Apprentices and Servants 1840 is also known by its full title 'An Act to consolidate the Laws relating to Apprentices and Servants'(Act no. 4 Vict. No.12). This act was developed to alleviate uncertainty regarding the administration of justice between masters, servants and apprentices in an environment extremely different from the United Kingdom. A similar piece of legislation was enacted in 1837, Apprentice and Servants 1837 Act (Act no.1 Vict. No.15) before being disallowed in 1838. This legislation was repealed in 1852 by the Servants and Apprentices' Act 1852 (Act no.16 Vict. No.23).
Much of Tasmania's early legislation mirrored the United Kingdom's, other legislation was developed or adapted especially for Tasmania's operation as a penal colony. Overtime compromises had to be made between these two approaches to legislation taking into account the very different environmental and contextual factors of life in the colony and the increase of free settlers making their lives in Tasmania.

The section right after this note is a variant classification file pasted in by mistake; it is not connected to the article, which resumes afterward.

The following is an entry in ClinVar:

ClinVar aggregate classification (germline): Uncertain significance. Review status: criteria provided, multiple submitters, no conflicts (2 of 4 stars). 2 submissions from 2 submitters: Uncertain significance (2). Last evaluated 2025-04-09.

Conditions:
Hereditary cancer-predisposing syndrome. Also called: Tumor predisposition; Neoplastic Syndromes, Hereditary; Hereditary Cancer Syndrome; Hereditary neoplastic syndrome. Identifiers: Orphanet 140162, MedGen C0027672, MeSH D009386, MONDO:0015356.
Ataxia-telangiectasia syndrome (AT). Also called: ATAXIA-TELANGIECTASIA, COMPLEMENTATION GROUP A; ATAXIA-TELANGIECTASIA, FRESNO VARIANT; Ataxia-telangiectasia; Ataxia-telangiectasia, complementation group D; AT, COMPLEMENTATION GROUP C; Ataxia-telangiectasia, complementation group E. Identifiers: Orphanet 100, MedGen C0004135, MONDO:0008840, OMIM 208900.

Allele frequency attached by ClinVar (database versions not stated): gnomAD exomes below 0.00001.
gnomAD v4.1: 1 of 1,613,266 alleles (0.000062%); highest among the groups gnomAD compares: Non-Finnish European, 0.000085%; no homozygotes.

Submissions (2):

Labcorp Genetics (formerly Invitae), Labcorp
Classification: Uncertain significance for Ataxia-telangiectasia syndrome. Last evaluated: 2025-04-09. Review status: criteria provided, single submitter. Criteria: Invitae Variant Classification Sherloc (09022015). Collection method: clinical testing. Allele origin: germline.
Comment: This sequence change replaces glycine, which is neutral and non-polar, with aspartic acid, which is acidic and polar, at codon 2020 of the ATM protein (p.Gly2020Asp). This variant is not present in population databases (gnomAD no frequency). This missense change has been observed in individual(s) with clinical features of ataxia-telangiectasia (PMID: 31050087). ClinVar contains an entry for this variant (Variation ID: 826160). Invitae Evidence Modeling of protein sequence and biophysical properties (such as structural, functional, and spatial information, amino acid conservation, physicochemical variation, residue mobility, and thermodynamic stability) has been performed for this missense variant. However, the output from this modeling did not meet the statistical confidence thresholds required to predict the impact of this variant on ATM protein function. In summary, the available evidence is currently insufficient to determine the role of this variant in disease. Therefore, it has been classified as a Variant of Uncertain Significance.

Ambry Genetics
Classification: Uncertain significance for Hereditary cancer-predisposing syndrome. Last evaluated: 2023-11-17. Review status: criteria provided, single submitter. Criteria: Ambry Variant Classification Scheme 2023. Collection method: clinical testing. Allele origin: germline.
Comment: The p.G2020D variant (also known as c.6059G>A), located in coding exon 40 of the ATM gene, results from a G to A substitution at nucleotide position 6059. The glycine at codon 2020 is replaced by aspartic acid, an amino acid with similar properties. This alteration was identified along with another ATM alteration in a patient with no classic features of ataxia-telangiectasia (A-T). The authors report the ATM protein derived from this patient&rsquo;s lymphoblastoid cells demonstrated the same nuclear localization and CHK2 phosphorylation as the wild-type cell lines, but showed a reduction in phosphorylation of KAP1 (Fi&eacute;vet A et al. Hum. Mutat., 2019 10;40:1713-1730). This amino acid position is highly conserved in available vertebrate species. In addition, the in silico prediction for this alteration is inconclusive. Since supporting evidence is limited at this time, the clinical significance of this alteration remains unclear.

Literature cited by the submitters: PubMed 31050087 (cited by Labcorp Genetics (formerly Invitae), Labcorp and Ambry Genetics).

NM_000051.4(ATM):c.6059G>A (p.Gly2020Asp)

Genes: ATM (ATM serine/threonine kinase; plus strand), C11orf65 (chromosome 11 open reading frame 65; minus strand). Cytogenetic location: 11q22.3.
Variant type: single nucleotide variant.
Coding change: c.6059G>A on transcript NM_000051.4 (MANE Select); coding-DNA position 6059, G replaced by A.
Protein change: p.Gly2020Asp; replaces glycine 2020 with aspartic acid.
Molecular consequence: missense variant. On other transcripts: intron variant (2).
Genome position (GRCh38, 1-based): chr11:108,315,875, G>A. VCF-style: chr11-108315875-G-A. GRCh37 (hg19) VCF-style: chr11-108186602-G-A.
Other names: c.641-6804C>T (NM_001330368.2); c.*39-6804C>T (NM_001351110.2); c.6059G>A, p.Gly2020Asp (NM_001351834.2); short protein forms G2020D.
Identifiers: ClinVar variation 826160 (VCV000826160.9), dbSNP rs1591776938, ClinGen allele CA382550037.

There were multiple 'master and servant acts' in the United Kingdom across the 1800's and 1900's which often legislated strong punishment including imprisonment and hard labour for absenteeism or 'abandonment' of employment by employees.
Sources used to compile this entry: Law Research Service, Melbourne Law School, Law Library, The University of Melbourne. 'Find and Connect Project - Tasmanian Legislation', 20 January 2014, held in the project files at the University of Melbourne eScholarship Research Centre.
Prepared by: Elizabeth Daniels
Created: 23 December 2014, Last modified: 15 October 2015